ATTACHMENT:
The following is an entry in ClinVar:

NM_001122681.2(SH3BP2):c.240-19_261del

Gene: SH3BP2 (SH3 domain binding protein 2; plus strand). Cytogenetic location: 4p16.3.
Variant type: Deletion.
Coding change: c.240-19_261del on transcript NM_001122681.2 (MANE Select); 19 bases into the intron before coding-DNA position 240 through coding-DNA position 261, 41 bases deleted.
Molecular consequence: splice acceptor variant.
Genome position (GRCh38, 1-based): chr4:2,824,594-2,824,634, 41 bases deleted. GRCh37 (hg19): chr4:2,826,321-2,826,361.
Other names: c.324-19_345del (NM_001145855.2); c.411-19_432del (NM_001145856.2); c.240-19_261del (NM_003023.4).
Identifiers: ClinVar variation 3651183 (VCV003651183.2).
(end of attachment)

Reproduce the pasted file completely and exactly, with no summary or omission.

The following is an entry in ClinVar:

NM_001122681.2(SH3BP2):c.240-19_261del

Gene: SH3BP2 (SH3 domain binding protein 2; plus strand). Cytogenetic location: 4p16.3.
Variant type: Deletion.
Coding change: c.240-19_261del on transcript NM_001122681.2 (MANE Select); 19 bases into the intron before coding-DNA position 240 through coding-DNA position 261, 41 bases deleted.
Molecular consequence: splice acceptor variant.
Genome position (GRCh38, 1-based): chr4:2,824,594-2,824,634, 41 bases deleted. GRCh37 (hg19): chr4:2,826,321-2,826,361.
Other names: c.324-19_345del (NM_001145855.2); c.411-19_432del (NM_001145856.2); c.240-19_261del (NM_003023.4).
Identifiers: ClinVar variation 3651183 (VCV003651183.2).